1 Episode results for "Myeloid Malignancies"
Episode 148: Akshay Sharma on gene therapy's setback, biotech's brashest VCs, & the FDA's future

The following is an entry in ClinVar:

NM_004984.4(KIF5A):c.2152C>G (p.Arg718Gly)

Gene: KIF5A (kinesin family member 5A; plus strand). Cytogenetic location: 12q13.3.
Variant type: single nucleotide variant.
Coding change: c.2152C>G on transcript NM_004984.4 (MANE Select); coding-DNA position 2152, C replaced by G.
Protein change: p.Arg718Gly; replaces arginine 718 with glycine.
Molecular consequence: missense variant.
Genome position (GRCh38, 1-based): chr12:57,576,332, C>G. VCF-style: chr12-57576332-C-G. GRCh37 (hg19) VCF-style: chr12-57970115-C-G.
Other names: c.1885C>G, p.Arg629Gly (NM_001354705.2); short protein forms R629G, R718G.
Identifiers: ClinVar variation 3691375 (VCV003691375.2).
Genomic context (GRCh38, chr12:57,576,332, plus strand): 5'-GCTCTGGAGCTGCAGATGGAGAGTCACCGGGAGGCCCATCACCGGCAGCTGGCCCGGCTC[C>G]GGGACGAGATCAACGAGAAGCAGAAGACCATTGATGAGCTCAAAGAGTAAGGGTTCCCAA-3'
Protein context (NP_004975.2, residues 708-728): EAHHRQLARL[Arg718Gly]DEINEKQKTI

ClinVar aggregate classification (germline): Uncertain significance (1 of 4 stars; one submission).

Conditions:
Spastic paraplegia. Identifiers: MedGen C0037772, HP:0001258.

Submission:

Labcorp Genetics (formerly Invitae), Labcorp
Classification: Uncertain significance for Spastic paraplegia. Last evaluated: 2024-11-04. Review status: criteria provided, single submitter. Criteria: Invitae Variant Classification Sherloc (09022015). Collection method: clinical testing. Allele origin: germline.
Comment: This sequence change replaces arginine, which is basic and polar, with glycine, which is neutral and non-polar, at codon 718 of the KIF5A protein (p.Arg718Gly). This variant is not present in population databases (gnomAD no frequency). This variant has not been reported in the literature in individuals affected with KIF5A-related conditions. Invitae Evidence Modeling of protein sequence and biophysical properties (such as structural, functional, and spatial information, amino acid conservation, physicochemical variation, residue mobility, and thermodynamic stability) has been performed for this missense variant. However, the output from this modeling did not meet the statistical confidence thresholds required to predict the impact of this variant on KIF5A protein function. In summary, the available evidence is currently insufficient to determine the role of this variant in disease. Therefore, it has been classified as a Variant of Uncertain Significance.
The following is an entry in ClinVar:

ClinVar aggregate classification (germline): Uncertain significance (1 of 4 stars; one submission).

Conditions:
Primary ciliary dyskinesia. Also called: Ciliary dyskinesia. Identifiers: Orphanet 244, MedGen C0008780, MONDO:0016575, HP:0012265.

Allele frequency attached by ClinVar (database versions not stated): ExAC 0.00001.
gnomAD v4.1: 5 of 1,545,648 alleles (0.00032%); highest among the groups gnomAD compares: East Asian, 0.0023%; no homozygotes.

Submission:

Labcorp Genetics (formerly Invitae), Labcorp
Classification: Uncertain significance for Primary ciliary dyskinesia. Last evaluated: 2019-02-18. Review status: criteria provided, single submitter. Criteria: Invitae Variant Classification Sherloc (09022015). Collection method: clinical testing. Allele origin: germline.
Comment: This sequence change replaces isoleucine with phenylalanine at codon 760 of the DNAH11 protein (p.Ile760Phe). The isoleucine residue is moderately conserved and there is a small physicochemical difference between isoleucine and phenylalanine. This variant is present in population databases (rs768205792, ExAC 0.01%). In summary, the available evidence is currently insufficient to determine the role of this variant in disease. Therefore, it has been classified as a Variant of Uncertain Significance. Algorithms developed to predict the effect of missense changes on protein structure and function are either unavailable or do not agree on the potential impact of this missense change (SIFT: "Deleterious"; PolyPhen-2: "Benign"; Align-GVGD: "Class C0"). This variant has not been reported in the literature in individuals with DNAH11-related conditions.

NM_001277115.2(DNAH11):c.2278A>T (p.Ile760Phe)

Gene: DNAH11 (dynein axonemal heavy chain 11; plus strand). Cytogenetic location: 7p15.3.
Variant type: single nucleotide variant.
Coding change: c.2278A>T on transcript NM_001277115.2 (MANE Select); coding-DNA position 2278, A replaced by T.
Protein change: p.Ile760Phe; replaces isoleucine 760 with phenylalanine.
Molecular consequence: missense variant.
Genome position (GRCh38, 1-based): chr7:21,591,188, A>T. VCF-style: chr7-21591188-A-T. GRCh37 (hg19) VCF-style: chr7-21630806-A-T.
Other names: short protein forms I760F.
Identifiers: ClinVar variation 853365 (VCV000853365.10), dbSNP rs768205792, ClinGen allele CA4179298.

"Welcome to this week's of the read out loud a weekly biotech podcast from stat. I'm meg terrell. I'm adam feuerstein and damian garden. it's thursday february eighteenth. And here's what we're gonna talk about this week. I will break down a significant setback for bluebird violence gene therapy program with some help from dr akshay sharma of saint jude children's research hospital then stat colleague. Kate sheridan joins us to discuss her. Deep dive into flagship pioneering the superlatively successful venture firm behind madonna. Just don't call it a venture firm finally once in store for the fda after a year that many say dented the goldstar regulators credibility. We discussed the prospects for the next commissioner. But first a word from our sponsor hi i'm angus mccauley from stat. I'm here with chris. Banco the ceo of connector a software company that power patient centric research. The newest version of the apple watch includes real advances in terms of collecting health. Data using fit for purpose sensors. Chris do you think it will help. Advance the overall use of wearables in clinical research. The apple watch will definitely impact clinical research. Perhaps most of all by helping participants feel comfortable taking the trial home with them. The days of awkward clunky looking sensors are over for research to truly benefit. It's critical for patients to feel comfortable incorporating these technologies into their everyday life. Today's tools blend right into their routines and they're not just willing but often excited to wear them for more information on connects visit connects a health dot com. That's k. o. N. e. s. a. health dot com earlier this week bluebird bio was forced to suspend clinical trials involving it's gene therapy for sickle cell disease after receiving reports that to patients treated with the one time medicine were diagnosed with cancer. These new cases follow an earlier cancer diagnosis in december. Two thousand eighteen and a refocusing attention on whether there's a causal link with bluebirds gene therapy while bluebird investigates there's rising concern that these cancer cases could have a broader impact across the gene therapy field. We're going to discuss some of the implications of that and one under appreciated aspect of gene therapy with an expert later on in the show but before we do adam. Can you tell us what we know. So far about any link between bluebirds gene therapy and these cases of cancer. Yeah you know. We don't have much definitive information right now. Because bluebird has only learned about the two new cancer cases and is still investigating them. But here's what we do know. So one person who received bluebirds gene therapy five years ago and again. This person received that gene therapy because he had sickle cell disease up but that patient was recently diagnosed with a form of leukemia. Now the second case involved a person who received bluebird therapy more recently but then rather quickly was diagnosed with mild as plastic syndrome or md s. And that's a cancer like disease. That could also progress to leukemia now. According to bloomberg there is no definitive evidence collected yet which points to its gene therapy as the cause of these cancers but at the same time the company can't disprove that link So now it's clinical. Trials have been suspended so maybe just step back for a moment and explain at least theoretically how gene therapy might cause cancer so let's step back even further and kind of go over what gene therapy is right. Gene therapy is a procedure in which a damaged disease causing gene is replaced with a healthy gene. That functioned normally now to do that. They use viruses. These viruses are engineered to be harmless. And they're used to deliver the healthy genetic material inpatients because viruses are very adept at infiltrating cells. Now however if that virus shuttles that genetic material into the wrong place. On a patient's chromosomes it could for instance switch on cancer causing gene or it could disable a gene that prevents cells from turning into cancer so the cancer risk associated with gene. Therapy is really small but still it's enough that companies put in place safety checks to make sure that these viruses don't miss the liver that genetic payload and still the these safeguards how are like. They're just not foolproof. So figuring out the root cause of these cancer cases we talked about is obviously deeply important. For bluebird in the short term but as mentioned earlier there are potential repercussions for the entire gene. Therapy field right. Yeah that's damian. So this bluebird gene therapy uses a particular type of viruses called a lengthy virus to deliver those healthy genes into patients. Now lentiviruses are particularly adept at integrating into the genome of target cells. Which makes them effective delivery vehicles for gene therapies that target cells that divide or turnover rapidly. So that's true with sickle cell disease for instance which involves red blood cells Now if these lundy viruses are found to carry an unacceptably high cancer risk you know. That's obviously a big problem. For bluebird but also for a host of the other companies that are developing gene. Therapies that utilize lenny viruses as delivery vehicles. So we should note that. It's entirely possible that these cases of cancer have nothing to do with the lenghty virus component of bluebirds gene therapy. And a rather stu random chance however it's also possible that the culprit is a decades old. Chemotherapy called butyl fan. That is used to prepare patients. For gene therapy. This is one of the more underappreciated in less discuss aspects of gene therapy so to help us understand what's going on with the situation. We're joined by dr shave. Sharma a bone marrow transplant expert at saint jude children's research hospital. Welcome to the podcast. Thank you so much damian and thank you for the opportunity to speak to all of you today. we'll maybe let's start with your thoughts on kind of the situation overall. When you saw the news what do you think might be going on. Here honestly was a shock to many in the community both providers what taking care of patients as well as the patients Off spectacle cell disease. Something that we all need to be aware of and should be obviously looking out for is that there may be multiple mechanisms which are involved are multiple risk factors which may be involved. I am aware that many in the field and lay public are definitely concerned that this could be related to lend viral vectors as we just talked about that is obviously a factor that is under investigation and a point of concern but lengthy viral vectors. Not unique to sickle cell gene therapy lengthy viral vectors off. Some kind have been used in over ma many hundred patients so far for multiple diseases. So that's one aspect that needs to be investigated but many people don't know that sickle cell disease by itself is a myeloid leukemia. predisposition syndrome. There was a study published a couple of years ago from california where they found that the risk of myeloid malignancies in patients with sickle cell disease was very high in fact it was almost four times higher than the general population and patients of had severe sickle cell disease. And then of course. There is the question of exposure to milo toxic agents such as butyl fan which was discovered to be the case in the previous patient that was described almost two years ago so i wanted to zoom in on the fan aspect in particular. I think people might be surprised to learn that. Chemotherapy is a necessary step in the gene therapy treatment process. These patients are seeking treatment for an inherited disease like sickle cell disease. They don't have cancer. So why are they. Getting chemotherapy damian. That's a very good question in fact that's something that i'm asked all the time. When i i meet with patients who are want to undergo either transplant gene therapy. You know people normally assume that. Chemotherapy is only used to treat cancer. But that's not absolutely true. We do use milo toxic. Our agents are drugs which are which stem cells in order to create space in the bone marrow so that then we can put new stem cells. Either from somebody else as happens in the case of aboard marrow transplant or genetically modified stem cells from the patients themselves. Back into their bone marrow. So right now. Chemotherapy is an essential part of just gene therapy. But all types of transplants that we are doing for inherited disorders of the hemorrhoids system. Not just tickled disease. But palestinia certain bone marrow failure syndromes immunodeficiencies et cetera. Is there an established link between the use of fan and an increase risk with so-called secondary cancers even even years later so we know from you know giving chemotherapy to patients Over the last several years that data is a data connection of some milo toxic agents and development of second cancers down the line what i mean by second cancer as most of the times. Obviously these chemotherapy agents have been used in patients who have had some type of cancer previously so these minor toxic agents not just beautiful fan but other milo toxic agents such as taiyo tampa mel philan- etc class of that we call alka liters. They are known to be associated with occurrence of cancer in these patients. Many years down the line and as far as the hamada boyd cancers are concerned myeloid neoplasms such as am l. and md are the most common occurrence. So when you sit down with your patients with sickle cell disease to discuss potentially curative. Jennifer therapy was the reaction to the need for yourself and bone marrow conditioning. To be honest with you. It is a challenge for many patients to grasp that because first of all. They're not prepared to are. They don't even know that they are going to receive chemotherapy in order to undergo gene therapy or transplant. There is very little information out there and quite frankly a lot of misinformation out there about transplant. Angie therapy man. How these treatments work and so i always tried to make sure that all my patients understand completely. What the risks are i. Try not to give them percentages. Because you know to say something like there's a twenty percent risk of x. y. and z. is is not appropriate in my opinion because when it happens to that patient for that patient twenty percent risk doesn't mean anything for them. It's one hundred percent or zero percent right. And so i tried to tell them what's common what's going to happen. What might happen. And what's unlikely to happen. And at the same time. I try to help them understand these rats and balanced them with the risks associated with their underlined sickle cell disease. Many patients who are choosing to undergo either transplant gene therapy. Currently they obviously have severe sickle cell disease to begin with so sickle cell. Disease is a pretty bad disease which reduces the life expectancy by almost half. But when i'm talking to a patient who is in their teenagers are early twenty s. It's very difficult for them to grasp that. And that's what i envision. And i tried to do in in multiple meetings when i'm discussing either. Gene therapy transplant for them. So that the on me look at the acute toxicity and the effects of chemotherapy. But also the long term picture of what might happen. If the choose not undergo transplantation especially if they already have a very severe sickle cell disease. So you've been following the efforts to develop safer drugs than than beautiful fan for bone marrow conditioning. How far along are these research programmes. And is there anything to your mind. The teams particularly promising. There are at least three agents which i believe are quite far advanced and their clinical or preclinical development. So one agent. That i have seen which seems to be quite promising. Are cd forty five. Antibodies which are labeled with the radioactive antigen There is a trial which has ongoing currently called the sierra trial which enrolls patients were aml an md s. It's restricted to adult patients right now. Who are unable to tolerate. Chemotherapy prior to transplant and in that trial the cd forty five labeled to radio. Iodine has bruin to be a much safer alternative and much effective alternative honestly compared to chemotherapy drugs which certain older patients are. Frankly unable to tolerate another agent which we have recently learned about as a secret antibody which has been used in patients with severe combined immunodeficiency. It's a naked antibody. Secret as an antigen which is present on hemorrhoids stem cells. It's been used in patients with in a clinical trial with patients with severe combined immunodeficiency out of stanford and the results honestly in those patients have been quite promising and those are pediatric patients. I must point. Magenta therapeutics has another drug that they are currently developing a which has the same secret antibody combined to a cytotoxic. There was data presented by dr john dimsdale at believe last year's ash conference where he showed in to monkeys. They use this antibody and it was able to completely deplete their Stem cells and then they were able to rescue that by giving them autologous. John modified stem cells. So you mentioned earlier that you know when you when you talk about these bone marrow conditioning processes you know both shelves and the side effects there you have to balance that with the fact that these patients have severe sickle cell disease and there's obviously risks associated with that. But i wonder if you look ahead to a point where maybe gene therapy for sickle. Cell disease is approved And does require bom conditioning with fan at least initially like how widespread of acceptance do you think you'll see this gene therapy in the sickle cell patient community. Yeah adam that's a very difficult question to answer. But i think we have to assume that exposure to fan. You know whether it is related as it pertains to developing second cancers or as it pertains to all these other side effects including infertility which is a major concern for patients undergoing curative therapies for sickle cell. Disease i think it does make a huge impact and it does in some way reduced acceptance of these knowledge curative therapies to only a few patients who are obviously seeing an impending mortality risk to them. Obviously every therapy has its on side effects but if it can sure that the side effects associated gene therapy and the conditioning that requires are obviously less than the side effects associated with the disease itself in the long term in the next twenty to forty years. I think that's what's it finally going to lead to a widespread acceptance of these gene therapies at least in the developed countries sharma. Thanks for joining us. Thank you so much and thank you for having me turn. Venture capitalists are some of our societies beth self mythology if you spend time run vs biotech or otherwise. You're likely to hear about how they live at the absolute bleeding edge of new ideas and about how they're exceptionally good at turning those ideas into large sums of money. There's perhaps no better example of this than flagship pioneering the cambridge massachusetts-based venture fund. That has made a comment. On its seat investment madonna. The firm is produced dazzling returns in recent years and by its own account. That's the result of simply thinking better and harder than other. Vc's one press release described. The company as unique disruptive unforeseen an unprecedented all in the same paragraph. But a clear explanation of flagship. Success can be found in the firm's culture which former employees say is hardly for the faint of heart stats kate. Sheridan reported out an excellent story. About how flagship actually works and she joins us today to talk about it kate. Welcome back to the podcast. Yeah thanks guys. So flagships claim basically is that it's unique among venture firms that invest in biotech. What did you learn in your reporting. Do they actually go about this business differently. The answer to that question is a little complicated. Yes and no. I think flagship is possibly unique. Among venture firms for filing patents. That is pretty unusual for a venture capital firm even biotech and their mindset. I think truly is actually a little bit different than than other. Venture capitalists a lot of folks. I spoke to at flagship. Certainly believe that as you say but also the the things. They learned the things that they find most valuable and important. It's not necessarily a therapeutic from the get go it's it's the idea itself Which i think is really interesting however some of the things. They do are very much similar to two other venture capital firms the way they spin out companies the way they fund their companies Is like what any venture capital firm would do their series as bc rounds. They also like many other kind of venture creation style firm support their companies by offering administrative functions. That are kind of housed within the firm itself so while flying should definitely has its unique points. It's not necessarily wholly unique. I suppose so much of the firm's culture and trademark bravado seems to start with new bar fan flagships. Ceo what's he like. And what role does he play in the organization like every firm of course flagship has a set of partners. And i don't want to minimize their contributions certainly not not in the slightest But based on my reporting New orleans the firms north star. You know he sets the tone. He guides and shapes the philosophy. Many people contribute to the culture. But it really does seem that. He plays a really fundamental role in in defining. What flagship is and does one of the things that that struck me reading. This is so much of the the flagship magic is not. Just you know the ideas as you mentioned and also the financial success. But it's very much one of branding and marketing. And you touch this in your story but this seems to come from a fan and be shared along the way or down the line i should say. Flagship is very invested in like the semantics and the descriptions of its work like. What did you learn in importing out when a source of mine told me that The quote that's that's included in the article about semantics and word choices being very very important to flagship and specifically are that just clicked immediately for me right. I think we've all seen the press releases for companies that described the work. They're doing in terms and this. This approach is very intentional. As flagship is told me repeatedly they take crazy ideas. that's what they do. That's their whole shtick. But i think it was really interesting to kind of see from people who who had a lot of experience with the firm that that's work from that it has come from From the top. So kate tell us a little bit about the process. That flagship uses to kind of find these modern as in the making a and and why there are so many whiteboards for sure so about the whiteboards. That's kind of what someone told me. They spend a lot of their time Doing and what they do with. Whiteboards is basically just kind of thank Think out loud on the whiteboards. There don't think necessarily about what kind of drug They might like to make but rather what kinds of concepts might fit together to make something that could be interesting and potentially useful lacob scientific experts and what flagship likes to hear from us. Experts is not. This idea is a great one but rather this idea is is crazy. It'll never work. It's a little bit out there. That's that's what they go for. And if all that sounds sounds good and if they can file broad patents They will consider building a company around it. They express these ideas in the form of what if statements eventually not. What if we could make a better jack inhibitor. But what if cells could talk to each other and then eventually if the if the partners like the idea They'll they'll put the money into it and they'll find some lab space for it and they'll start testing some of the basic ideas and run some of the basic experiments to support the idea. In that way at this point we start getting a little bit closer to adventure creation. Model that that folks industry will will know But that's that's the early stages anyway. The process sounds wacky and like it couldn't possibly work I guess in one sense you have to say. isn't it. good that people are thinking like this and people who have the resources to try. These things are thinking so differently rather than like what. If we could make a better jack inhibitor. I mean we do need better jack. Inhibitors presumably also. Those could serve a role. But it's kind of a different a different approach and we mentioned before that flagships been incredibly successful making money for its investors. So how much better is the firm doing than its peers. It's doing very very very well for itself. I wanna caveat everything. I'm about to say by saying that. My numbers are a little out of date. I'm planning on updating than later this year And also that these numbers will include The value liquid holdings in stocks for example and in companies. That aren't even public yet. So all that said Flagships performance has been really exceptional. The the data that i've been able to collect indicate that for one fund They've been able to create a nine x return. So one dollar into flagship in our two thousand and ten fund would create nine dollars as of the end of two thousand nineteen which is massive. It's really massive. Their forms overall. I found in in one of my reports is less consistent perhaps than some other firms who have been just machines and turning out Pretty good returns but not nynex returns But ever since flagship decided to go all in on venture creation their performance has been really really good that nine x is before the pandemic. that's before the pandemic i mean. Wow so sitting here in two thousand and twenty one flagship has made all of this money. And it's become something of a household name at least in our corner of the world but you know that's all taken place during a prolonged boom biotech in general. So how does flagship keep up this pace and you know. Do they have a plan to adapt if the broader market sours biotech. Yeah i mean. The rubber really meets the road for biotech venture capital firms. When peos happen and so far. It's been a very good time to be a biotech company. By showing people have been able to to put companies out in the market that don't have clinical data or even really the promise of clinical data. We saw that a little bit with somma. They haven't started clinical trials yet and both for for quite some time ultimately that that kind of data is going to be what makes flagship and its investors money so if people are demanding more evidence from companies that are that are going. Public than flagship is going to be stuck funding companies much later into the development process while still trying to maintain the kind of massive ownership stake that they typically have. But let's add. Flagship is a firm. That i think really prides itself on being able to evolve They are doing some new new things. some of which. I don't think i fully understand yet. But i'm looking forward to seeing how they play out. I'm thinking right now about Pioneering medicines which again is a new initiative. That i'm still trying to fully understand But potentially is is one way for them to to move away from being completely dependent on the performance of untested companies in the public markets. Okay thanks for joining us. Thank you this. Podcast focus on biotech and no federal agency is more important to this industry than the food and drug administration. Actually one could argue and we did on wednesday night in an impromptu conversation on the audio social networking app clubhouse and the national institutes of health is also up there. Given how much basic research it funds but francis collins is sticking around as an i h director so today we're going to focus on who president joe biden will pick to lead the fda so the race according to multiple meteo ports including from our own stack colleague. Nick clark comes down to fda veteran. Dr jenny woodcock versus johns hopkins. University's dr joshua scharfstein who is seen as less drug industry friendly and the lobbying is strong for both candidates Earlier this month eighty five. National groups ran a full page ad in the los angeles times. Supporting woodcock calling her a passionate advocate for patients and consumers an ally to patient advocacy groups and a fearless leader at the fda where she has served since nineteen eighty-four. She's currently the acting fda commissioner meanwhile a group of doctors and public health experts published an open letter in support of scharfstein saying he would strengthen the fda's gold standard as a regulator have gone on the attack in favor of scharfstein and against woodcock most notably perhaps his yale epidemiologists aids activists. Gregg gonsalves says who accused woodcock on twitter of being a little too close to the drug industry that regulates. But does it really down to just these two. And how important is biden's pick for who leads. Fda in the midst of this pandemic and after the agency's reputation took a beating capitulating to president. Donald trump on hydroxychloroquine and convalescent plasma. So guys. I wonder your thoughts adam. Is this pick more important than usual for the fda. Will i think for the reasons that you stated mega. It is really important. I think that we all have seen the credibility of the agency from a science perspective. Take a hit of the last four years where politics intruded into decision making processes the policy initiatives that the fda you know we we've had podcast episodes and segments about this so from that perspective bringing in somebody who can help restore the the image of the fda the credibility of the fda within the scientific community within the general public. I think is is really important. I wonder also damian. I mean what do you think the job of this new commissioner is going to be and how is it similar or different to what we heard from helen branch while last week for rachelle valenki the new. Cdc director and needing to potentially boost morale at the agency or is the sort of external public. Trust even more important for fda. I think that's interesting. I think both of those things are probably top of mind for the people looking to pick someone which is to say that you know. Is that a mention. The fda has been bruised This past year in the public eye but that is also undoubtedly had an effect on the internal politics of the agency. And then you know maybe most importantly their ability to retain talent which we know is just a longtime struggle at fda which employs people who quite often can make more money at the company's regulated by the fda but then you have also the public perception aspect which which has not gone. Well i think by all accounts in twenty twenty related to near the relations with trump. but also you know a few other things. I mean even even dating back to the opioid crisis and some of the Issues around vaping that predate fda commissioner. So i guess you know the next person. Whoever it ends up being will have to kind of fight that battle on both fronts to reassure the people within the agencies such that they stay around and stay committed to the mission but also to reassure the united states at large that as you mentioned this sort of gold star regulator is how it's longman perceived is still an education and important institution so meghan. We're one month. Roughly one month into the biden administration in. We're having this discussion about who the next. Fda commissioner will be. Do we feel like you know. Do we wonder why the decision or why naming that person is taking this long or you know. Is this kind of standard practice. Actually looking back at the history. I have to credit damien with actually doing this research. And telling us about it you previous. Fda commissioners often were not named until april or may or nominated. It is a position that needs to go through. Senate confirmation. So it's more complicated than naming the cdc director. But as we've been talking about we're in a pandemic where the fda so important we're about to see the next Review of covid covid nineteen vaccine next week. Jj vaccine has its advisory committee meeting on friday. The twenty sixth so the fda is playing this integral role in it just for vaccines It's for tests. it's for You know drugs. I mean it's a lot of things for the pandemic and then of course everything else that it does And so yeah would think you would have heard a little bit more of a concrete discussion around who it might be. And and of course we've been hearing about these two different candidates but there's a lot of suggestions that might actually not be down to these Only two candidates yeah. i think. What's maybe more unusual is that we just haven't heard other names floated out there. We've heard these two names right woodcock scharfstein and it's pretty consistent and you would think that maybe that other names could floated out there. You get into the press. And i'm not like totally plugged into the whole. Dc thing but even like the really most plugged in dc reporters haven't been writing. Stories speculating on other potential. Fda commissioner nominees. And i think that's sort of unusual. I mentioned two names. That i have heard. Not as from a from a well-placed source in terms of saying they are actually under consideration. But from somebody who has advocated on behalf of cancer patients Sending why not. Rick pastor who of course has been leading the cancer unit add fda forever and why not amy abernethy who is a more newcomer to leadership at the fda. You know who we know for her work at flat iron and who has done a lot with real world evidence and a big data And who could bring a different kind of perspective as commissioner in that way. I think it's interesting. Thinking about rick. Pastor amy abernathy and some by extension janet woodcock versus joshua scharfstein in that the differences between them are not partisan than like i. I'm not sure that there's a discrete democrat or republican way to run the fda but they're definitely ideological and so when you hear things about like good advocate for patients Or flexible regulator or open minded or at cetera. That's often put in contrast to someone like scharfstein which is maybe a little bit unfair to him. I don't think he's close-minded minded per se but like the traditional idea of the regulator who who keeps industry in line in in the idea of protecting the safety of the american public and i wonder sometimes that push and pull gets a little bit can be a little bit reductive. We frame the fda so often in the context of new medicines. I think there's probably a large contingent of people within the fda within the health community in general who look at scharf. See not as a hardliner on the drug industry but as a person with an admirable record in public health and that includes tobacco and regulating food and all the other things that the fda does. So it'll be interesting to see how those constituencies kind of line up as this conversation goes on because it's it's an agency that does much more than just review drugs. And i guess maybe. I'll put potentially last question to you since you've been covering this industry the longest Janet woodcock has been an fda since nineteen eighty-four and in your real leadership roles at least since one thousand nine hundred four You kind of can't be at an agency like that for that long. Without some bad things happening And a lot of those are kind of late at her feet You know they're the letter supporting scharfstein mentions For the fda bad decisions it's around opioids hydroxychloroquine obviously during this pandemic viaducts and attempt larssen. Of course the drug for duchenne muscular dystrophy. We've talked a lot about on this podcast. Which just seems like a clear shot to against woodcock given. She was so into role in that decision. I wonder your thoughts on having covered this industry so long. How much of that can sort of be said is is tied to janet woodcock decisions. And how much is you know the agency as a whole and she was there that it strikes me about gentlemen because i think that she is very much a person who has Tried to advance the fda. And i think she's she thinks about the fda the legacy of the fda what the fda can do when she's making some of these controversial decisions. And i think like the templars indecision for instance was probably one in which you know. She was thinking they're about you. Know what impact. That decision would have on the fda. Let's say for instance if they had rejected templeton And it was later found out to be ineffective drug because essentially what you have done is denying a medicine for for dying children and that that can cause a lot of blowback on the fda so for her. It was a better decision to approve the drug. Even if the evidence supporting that drug was i you know the let's call it iffy or controversial You know on the same side you know. She's also somebody who has probably more than anyone else tried to bring the patient perspective into the fda and make sure that sort of realized that they're not reviewing drugs making the decisions in a vacuum. That patients are very much at the center of everything that the fda does on the drug side so with all of that said we should note that for all we know. It may not even come down to these two potential candidates and furthermore there may not be that much of a sense of immediacy within the white house. Because you mentioned earlier. Janet woodcock is currently acting commissioner and is obviously qualified for that role. She's qualified to be the actual commissioner. So we may have just spent a lot of time dancing around at issue that pederson super pertinent so before we go the first two episodes of stats new podcast. First opinion launched this week. Host pat skirt sits down with emergency room. Physician j barrack and health equity specialist. Lauren powell listen to first opinion on apple podcasts. Deter where ever. You get your podcast. Thank you to theresa. Gaffney for producing. This week's episode of our senior producers highland benito analysts ambrose and our executive producer is rick burke and is always. We'd love to hear from you. Tell us what you like about this week's episode. What you didn't like and who you think should lead the fda you can do all of that by sending us an email at read out loud at stat news dot com and if you like what we do leave a review or a rating on apple podcasts. Or whichever platform. He used to get your podcasts. See next week